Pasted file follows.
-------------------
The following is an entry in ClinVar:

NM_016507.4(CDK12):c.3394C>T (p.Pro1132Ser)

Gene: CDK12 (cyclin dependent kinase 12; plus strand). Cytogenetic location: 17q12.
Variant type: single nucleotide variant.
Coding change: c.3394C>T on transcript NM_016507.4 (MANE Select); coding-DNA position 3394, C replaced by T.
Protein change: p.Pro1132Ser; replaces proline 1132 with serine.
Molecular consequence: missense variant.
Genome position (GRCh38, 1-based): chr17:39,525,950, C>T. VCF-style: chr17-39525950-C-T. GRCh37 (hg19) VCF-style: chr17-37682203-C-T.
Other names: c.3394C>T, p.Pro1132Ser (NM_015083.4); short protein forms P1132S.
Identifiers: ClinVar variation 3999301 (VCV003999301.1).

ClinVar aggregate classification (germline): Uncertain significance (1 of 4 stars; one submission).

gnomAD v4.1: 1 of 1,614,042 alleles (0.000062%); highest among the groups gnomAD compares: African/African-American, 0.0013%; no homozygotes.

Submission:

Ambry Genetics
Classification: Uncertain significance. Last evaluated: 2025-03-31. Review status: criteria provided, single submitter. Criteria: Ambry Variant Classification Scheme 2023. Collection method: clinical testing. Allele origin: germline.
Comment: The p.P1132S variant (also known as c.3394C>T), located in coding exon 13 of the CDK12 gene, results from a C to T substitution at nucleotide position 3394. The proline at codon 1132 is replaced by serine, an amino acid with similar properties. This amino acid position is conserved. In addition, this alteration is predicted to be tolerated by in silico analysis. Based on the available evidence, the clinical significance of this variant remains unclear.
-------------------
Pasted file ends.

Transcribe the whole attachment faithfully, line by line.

The following is an entry in ClinVar:

NM_016507.4(CDK12):c.3394C>T (p.Pro1132Ser)

Gene: CDK12 (cyclin dependent kinase 12; plus strand). Cytogenetic location: 17q12.
Variant type: single nucleotide variant.
Coding change: c.3394C>T on transcript NM_016507.4 (MANE Select); coding-DNA position 3394, C replaced by T.
Protein change: p.Pro1132Ser; replaces proline 1132 with serine.
Molecular consequence: missense variant.
Genome position (GRCh38, 1-based): chr17:39,525,950, C>T. VCF-style: chr17-39525950-C-T. GRCh37 (hg19) VCF-style: chr17-37682203-C-T.
Other names: c.3394C>T, p.Pro1132Ser (NM_015083.4); short protein forms P1132S.
Identifiers: ClinVar variation 3999301 (VCV003999301.1).

ClinVar aggregate classification (germline): Uncertain significance (1 of 4 stars; one submission).

gnomAD v4.1: 1 of 1,614,042 alleles (0.000062%); highest among the groups gnomAD compares: African/African-American, 0.0013%; no homozygotes.

Submission:

Ambry Genetics
Classification: Uncertain significance. Last evaluated: 2025-03-31. Review status: criteria provided, single submitter. Criteria: Ambry Variant Classification Scheme 2023. Collection method: clinical testing. Allele origin: germline.
Comment: The p.P1132S variant (also known as c.3394C>T), located in coding exon 13 of the CDK12 gene, results from a C to T substitution at nucleotide position 3394. The proline at codon 1132 is replaced by serine, an amino acid with similar properties. This amino acid position is conserved. In addition, this alteration is predicted to be tolerated by in silico analysis. Based on the available evidence, the clinical significance of this variant remains unclear.